Bluefish is not an edible fish. I don't care what anybody says and I don't want your recipe.
Nor do I want your deer sausage, your antelope roasts, your bear steaks. I sit in fear that some nice person is about to appear at my door with a cold lump of nature in a Baggie, explaining, "If you only know how to cook it...."
O.K., so I'm a little grumpy. I wouldn't feel this way if I had just stayed back on the farm where we ate things that tasted good even if we just fried them in a Teflon pan while watching Wheel of Fortune. But no, I had to move to the East Coast, where bluefish live, and then marry someone who enjoys spending cold, rainy days at the beach hurling Atom Poppers into 40-mph winds. I was naive that first day, many years back, when three of my neighbors came by with a cheery "We brought you some bluefish." I was a bride. I thought they were being nice.
What I didn't know was that behind every good fisherman is a woman yelling, "If you bring one more damn bluefish into this house...."
I poached them. I fried them. I grilled, then broiled. Each night it was the same. My husband would say, "This really isn't too bad." I would have a peanut-butter sandwich.
Each time I failed, someone would advise me. "If you only know how to cook it..." the conversation would inevitably begin. My favorite recipe came from an elderly gentleman stationed seaside with a bottle of Jack Daniel's. "Wine," he wheezed, swaying gently with the breeze. "Boil them for a half hour in red wine." His breath gave me a clue. Perhaps if you knock back some Jack as you boil them, then start in on the leftover wine, the bluefish will be accepted by the delirious, numbed palate. I just can't get that drunk. That night my husband ate maroon bluefish and I ate a peanut-butter sandwich.
If the joy of wild game had ended with bluefish, I probably wouldn't have thought much about it. But we have friends who hunt. One weekend some guests, who are very nice people in other ways, brought us the gift of an antelope roast. Went about five pounds. Looked like meat. Smelled a little funny. When their plans changed suddenly, they left me with the special roast, the special marinade and the very special cooking instructions. I massaged the meat. I basted the meat. I rotated the meat. After about an hour, I opened the windows. "It'll probably taste a lot better than it smells," my husband said, moving toward the bar. That night we had chocolate cake and vodka for dinner.
We carried the antelope out of the house. The next morning, some gulls out on a landfill-reconnaissance mission snagged the roast.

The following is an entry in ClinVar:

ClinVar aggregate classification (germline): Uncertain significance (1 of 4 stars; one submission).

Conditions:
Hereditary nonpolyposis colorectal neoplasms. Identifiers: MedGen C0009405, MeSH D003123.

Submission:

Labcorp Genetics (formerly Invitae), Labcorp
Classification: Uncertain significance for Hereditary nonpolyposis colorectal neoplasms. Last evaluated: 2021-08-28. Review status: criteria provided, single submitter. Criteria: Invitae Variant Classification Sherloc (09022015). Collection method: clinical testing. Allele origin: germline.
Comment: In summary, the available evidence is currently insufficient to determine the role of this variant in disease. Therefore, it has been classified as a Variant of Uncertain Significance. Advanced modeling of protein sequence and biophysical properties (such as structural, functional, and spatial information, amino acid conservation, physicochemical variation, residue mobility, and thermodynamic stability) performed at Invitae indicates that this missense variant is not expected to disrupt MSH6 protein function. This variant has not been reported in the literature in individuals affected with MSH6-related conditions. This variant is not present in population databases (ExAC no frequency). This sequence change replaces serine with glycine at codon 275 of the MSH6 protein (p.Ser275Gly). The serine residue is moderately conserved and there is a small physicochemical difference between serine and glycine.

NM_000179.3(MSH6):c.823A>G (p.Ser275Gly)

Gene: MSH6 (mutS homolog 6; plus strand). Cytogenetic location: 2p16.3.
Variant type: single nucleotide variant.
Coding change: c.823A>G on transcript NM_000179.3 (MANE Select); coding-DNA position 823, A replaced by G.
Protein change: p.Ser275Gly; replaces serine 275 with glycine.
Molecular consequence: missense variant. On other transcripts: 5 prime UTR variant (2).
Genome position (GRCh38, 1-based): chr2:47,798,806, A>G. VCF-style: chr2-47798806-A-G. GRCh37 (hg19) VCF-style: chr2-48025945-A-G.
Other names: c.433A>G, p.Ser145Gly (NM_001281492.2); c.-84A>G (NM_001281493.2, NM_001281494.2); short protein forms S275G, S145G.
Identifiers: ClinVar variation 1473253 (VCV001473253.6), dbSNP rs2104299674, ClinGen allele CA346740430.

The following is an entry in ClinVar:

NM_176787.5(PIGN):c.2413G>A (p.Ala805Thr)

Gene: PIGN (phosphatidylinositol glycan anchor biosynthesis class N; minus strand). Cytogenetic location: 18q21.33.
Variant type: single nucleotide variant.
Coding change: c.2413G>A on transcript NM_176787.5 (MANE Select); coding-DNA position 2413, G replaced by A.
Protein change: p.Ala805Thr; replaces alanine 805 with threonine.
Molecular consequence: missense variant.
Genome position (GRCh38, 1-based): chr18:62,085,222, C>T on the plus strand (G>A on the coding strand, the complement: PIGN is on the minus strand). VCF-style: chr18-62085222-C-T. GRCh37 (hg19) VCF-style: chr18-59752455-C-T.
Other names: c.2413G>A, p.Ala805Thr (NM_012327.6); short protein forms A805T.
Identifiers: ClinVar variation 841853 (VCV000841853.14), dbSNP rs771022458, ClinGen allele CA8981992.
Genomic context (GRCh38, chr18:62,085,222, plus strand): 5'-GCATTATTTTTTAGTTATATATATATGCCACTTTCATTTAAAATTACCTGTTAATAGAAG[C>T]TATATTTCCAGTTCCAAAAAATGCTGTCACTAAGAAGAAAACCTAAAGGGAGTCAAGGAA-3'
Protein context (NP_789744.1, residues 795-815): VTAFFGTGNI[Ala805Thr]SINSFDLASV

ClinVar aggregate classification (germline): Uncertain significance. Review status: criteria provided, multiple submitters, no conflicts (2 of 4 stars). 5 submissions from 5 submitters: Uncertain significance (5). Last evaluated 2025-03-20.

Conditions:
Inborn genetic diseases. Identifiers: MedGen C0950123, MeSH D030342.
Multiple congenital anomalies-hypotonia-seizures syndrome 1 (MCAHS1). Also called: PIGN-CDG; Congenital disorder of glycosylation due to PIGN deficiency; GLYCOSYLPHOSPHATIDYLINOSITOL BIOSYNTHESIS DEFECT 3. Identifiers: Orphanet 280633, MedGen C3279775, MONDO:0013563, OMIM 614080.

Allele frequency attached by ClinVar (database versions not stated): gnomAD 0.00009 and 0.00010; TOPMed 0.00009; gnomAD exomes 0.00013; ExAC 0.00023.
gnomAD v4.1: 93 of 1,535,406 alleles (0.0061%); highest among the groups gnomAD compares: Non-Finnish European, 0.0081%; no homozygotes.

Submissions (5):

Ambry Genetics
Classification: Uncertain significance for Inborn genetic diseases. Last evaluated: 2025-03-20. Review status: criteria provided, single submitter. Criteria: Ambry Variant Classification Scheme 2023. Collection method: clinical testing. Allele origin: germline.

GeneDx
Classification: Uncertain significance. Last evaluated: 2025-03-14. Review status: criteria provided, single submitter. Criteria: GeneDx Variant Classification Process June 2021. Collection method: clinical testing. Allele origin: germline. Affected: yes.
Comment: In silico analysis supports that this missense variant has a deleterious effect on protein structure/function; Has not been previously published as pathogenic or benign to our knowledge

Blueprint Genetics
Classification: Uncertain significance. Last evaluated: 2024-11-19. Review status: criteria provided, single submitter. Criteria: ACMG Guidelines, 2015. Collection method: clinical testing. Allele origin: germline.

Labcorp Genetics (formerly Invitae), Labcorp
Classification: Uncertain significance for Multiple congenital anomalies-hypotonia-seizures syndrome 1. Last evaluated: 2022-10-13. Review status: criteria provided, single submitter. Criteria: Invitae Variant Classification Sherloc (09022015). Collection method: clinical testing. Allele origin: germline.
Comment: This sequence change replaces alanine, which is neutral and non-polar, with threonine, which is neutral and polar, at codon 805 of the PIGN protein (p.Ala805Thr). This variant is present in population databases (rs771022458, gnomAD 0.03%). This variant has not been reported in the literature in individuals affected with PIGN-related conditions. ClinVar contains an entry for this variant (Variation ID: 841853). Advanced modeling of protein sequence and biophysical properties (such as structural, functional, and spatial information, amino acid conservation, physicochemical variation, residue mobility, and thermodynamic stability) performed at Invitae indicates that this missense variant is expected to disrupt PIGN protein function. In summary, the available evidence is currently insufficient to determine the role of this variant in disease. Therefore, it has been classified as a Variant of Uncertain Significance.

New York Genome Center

It occurs to me that all this camouflage marinating and hickory smoking is to compensate for the fact that a lot of wild meat doesn't taste very good. But we have to go along with the cover-up because of a genetic twitch that commands men to fill the larder.
I have, on a couple of occasions, had steely-eyed sportsmen 'fess up. Some time back, a North Dakota man tried to explain to me the joys of a faraway bear hunt. I asked him if he ate the bear. "Oh, yeah...if you know how to cook it...pound it with a meat tenderizer...then soak it overnight...then marinate it for a few days in...." He stopped, looked down at his toes and said, "You know, now that I think about it, if you did all that, you could probably eat the Michelins you've got on your Bronco."
My sister used to have a freezer full of deer sausage. "Real good if you only know how to cook it," the benefactor had explained to her. The deer sausage was one part deer, one part pork, and one part green spices that make your eyes water. Last summer my mother decided to turn the uneaten deer sausage into chili. "If you fry it down real good, then mix it with a lot of hamburger, it's not too bad," she concluded. My sister now has a freezer full of chili.
Never one to scoff at primitive human need, this season, before the first corpse in a Baggie could appear at my door, I purchased a wild game cookbook. There is a man on the cover holding up some fish. Inside, I find I now have such recipes as walleye mousse,* crispy crappie, breast of coot, moose anachukos and porcupine. Porcupines, the book notes, are easy to catch because they're slow and "all it takes is a club to get one."
I would be tempted to do that, but I don't think I'll have the time. As soon as the winter snows melt, we're going blue-fishing.
My husband remembers a little restaurant near Cape Hatteras where they'll cook your catch. It's a dry county, but that's O.K., because they let you bring in your own bottle of booze.
And your own jar of Skippy.
*This recipe for fish served with whipped cream is, I admit, one I would not have thought of on my own.